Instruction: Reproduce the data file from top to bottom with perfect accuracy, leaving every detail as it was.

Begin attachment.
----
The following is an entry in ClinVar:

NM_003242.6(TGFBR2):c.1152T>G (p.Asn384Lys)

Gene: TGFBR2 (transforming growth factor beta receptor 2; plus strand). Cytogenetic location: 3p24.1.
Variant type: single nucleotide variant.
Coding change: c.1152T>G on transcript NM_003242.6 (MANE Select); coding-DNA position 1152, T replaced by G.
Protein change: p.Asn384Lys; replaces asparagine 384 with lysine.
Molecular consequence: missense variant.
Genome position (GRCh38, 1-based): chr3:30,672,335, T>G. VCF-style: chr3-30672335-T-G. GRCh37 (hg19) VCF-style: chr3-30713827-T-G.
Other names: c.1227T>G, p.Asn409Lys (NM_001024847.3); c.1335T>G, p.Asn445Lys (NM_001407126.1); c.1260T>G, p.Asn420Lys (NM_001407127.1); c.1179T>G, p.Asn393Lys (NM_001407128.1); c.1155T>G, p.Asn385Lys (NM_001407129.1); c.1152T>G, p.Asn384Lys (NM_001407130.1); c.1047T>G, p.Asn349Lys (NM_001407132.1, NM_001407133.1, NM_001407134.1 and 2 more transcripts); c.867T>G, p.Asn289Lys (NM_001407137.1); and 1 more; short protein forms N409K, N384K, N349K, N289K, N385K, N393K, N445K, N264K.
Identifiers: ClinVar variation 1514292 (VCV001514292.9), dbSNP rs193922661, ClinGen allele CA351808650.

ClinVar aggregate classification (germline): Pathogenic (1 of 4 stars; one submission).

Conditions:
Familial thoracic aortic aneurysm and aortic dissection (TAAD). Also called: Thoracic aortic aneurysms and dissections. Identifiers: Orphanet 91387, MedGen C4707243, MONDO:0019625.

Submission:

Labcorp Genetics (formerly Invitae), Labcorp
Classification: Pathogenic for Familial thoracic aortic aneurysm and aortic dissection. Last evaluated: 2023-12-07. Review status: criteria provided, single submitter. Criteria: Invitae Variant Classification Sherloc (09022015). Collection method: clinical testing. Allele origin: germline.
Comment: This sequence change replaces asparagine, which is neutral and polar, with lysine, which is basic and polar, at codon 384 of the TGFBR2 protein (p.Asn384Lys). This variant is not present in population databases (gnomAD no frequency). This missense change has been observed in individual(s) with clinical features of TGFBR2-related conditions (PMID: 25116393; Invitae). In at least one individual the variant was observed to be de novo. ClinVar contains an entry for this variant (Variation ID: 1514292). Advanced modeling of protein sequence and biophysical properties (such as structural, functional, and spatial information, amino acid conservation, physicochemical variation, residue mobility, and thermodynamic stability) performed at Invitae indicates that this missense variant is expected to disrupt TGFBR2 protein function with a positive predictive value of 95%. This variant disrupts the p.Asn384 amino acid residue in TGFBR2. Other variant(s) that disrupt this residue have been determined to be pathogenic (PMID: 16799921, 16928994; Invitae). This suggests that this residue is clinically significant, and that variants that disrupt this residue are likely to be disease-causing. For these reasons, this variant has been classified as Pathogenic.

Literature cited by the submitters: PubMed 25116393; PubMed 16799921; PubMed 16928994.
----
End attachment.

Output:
The following is an entry in ClinVar:

NM_003242.6(TGFBR2):c.1152T>G (p.Asn384Lys)

Gene: TGFBR2 (transforming growth factor beta receptor 2; plus strand). Cytogenetic location: 3p24.1.
Variant type: single nucleotide variant.
Coding change: c.1152T>G on transcript NM_003242.6 (MANE Select); coding-DNA position 1152, T replaced by G.
Protein change: p.Asn384Lys; replaces asparagine 384 with lysine.
Molecular consequence: missense variant.
Genome position (GRCh38, 1-based): chr3:30,672,335, T>G. VCF-style: chr3-30672335-T-G. GRCh37 (hg19) VCF-style: chr3-30713827-T-G.
Other names: c.1227T>G, p.Asn409Lys (NM_001024847.3); c.1335T>G, p.Asn445Lys (NM_001407126.1); c.1260T>G, p.Asn420Lys (NM_001407127.1); c.1179T>G, p.Asn393Lys (NM_001407128.1); c.1155T>G, p.Asn385Lys (NM_001407129.1); c.1152T>G, p.Asn384Lys (NM_001407130.1); c.1047T>G, p.Asn349Lys (NM_001407132.1, NM_001407133.1, NM_001407134.1 and 2 more transcripts); c.867T>G, p.Asn289Lys (NM_001407137.1); and 1 more; short protein forms N409K, N384K, N349K, N289K, N385K, N393K, N445K, N264K.
Identifiers: ClinVar variation 1514292 (VCV001514292.9), dbSNP rs193922661, ClinGen allele CA351808650.

ClinVar aggregate classification (germline): Pathogenic (1 of 4 stars; one submission).

Conditions:
Familial thoracic aortic aneurysm and aortic dissection (TAAD). Also called: Thoracic aortic aneurysms and dissections. Identifiers: Orphanet 91387, MedGen C4707243, MONDO:0019625.

Submission:

Labcorp Genetics (formerly Invitae), Labcorp
Classification: Pathogenic for Familial thoracic aortic aneurysm and aortic dissection. Last evaluated: 2023-12-07. Review status: criteria provided, single submitter. Criteria: Invitae Variant Classification Sherloc (09022015). Collection method: clinical testing. Allele origin: germline.
Comment: This sequence change replaces asparagine, which is neutral and polar, with lysine, which is basic and polar, at codon 384 of the TGFBR2 protein (p.Asn384Lys). This variant is not present in population databases (gnomAD no frequency). This missense change has been observed in individual(s) with clinical features of TGFBR2-related conditions (PMID: 25116393; Invitae). In at least one individual the variant was observed to be de novo. ClinVar contains an entry for this variant (Variation ID: 1514292). Advanced modeling of protein sequence and biophysical properties (such as structural, functional, and spatial information, amino acid conservation, physicochemical variation, residue mobility, and thermodynamic stability) performed at Invitae indicates that this missense variant is expected to disrupt TGFBR2 protein function with a positive predictive value of 95%. This variant disrupts the p.Asn384 amino acid residue in TGFBR2. Other variant(s) that disrupt this residue have been determined to be pathogenic (PMID: 16799921, 16928994; Invitae). This suggests that this residue is clinically significant, and that variants that disrupt this residue are likely to be disease-causing. For these reasons, this variant has been classified as Pathogenic.

Literature cited by the submitters: PubMed 25116393; PubMed 16799921; PubMed 16928994.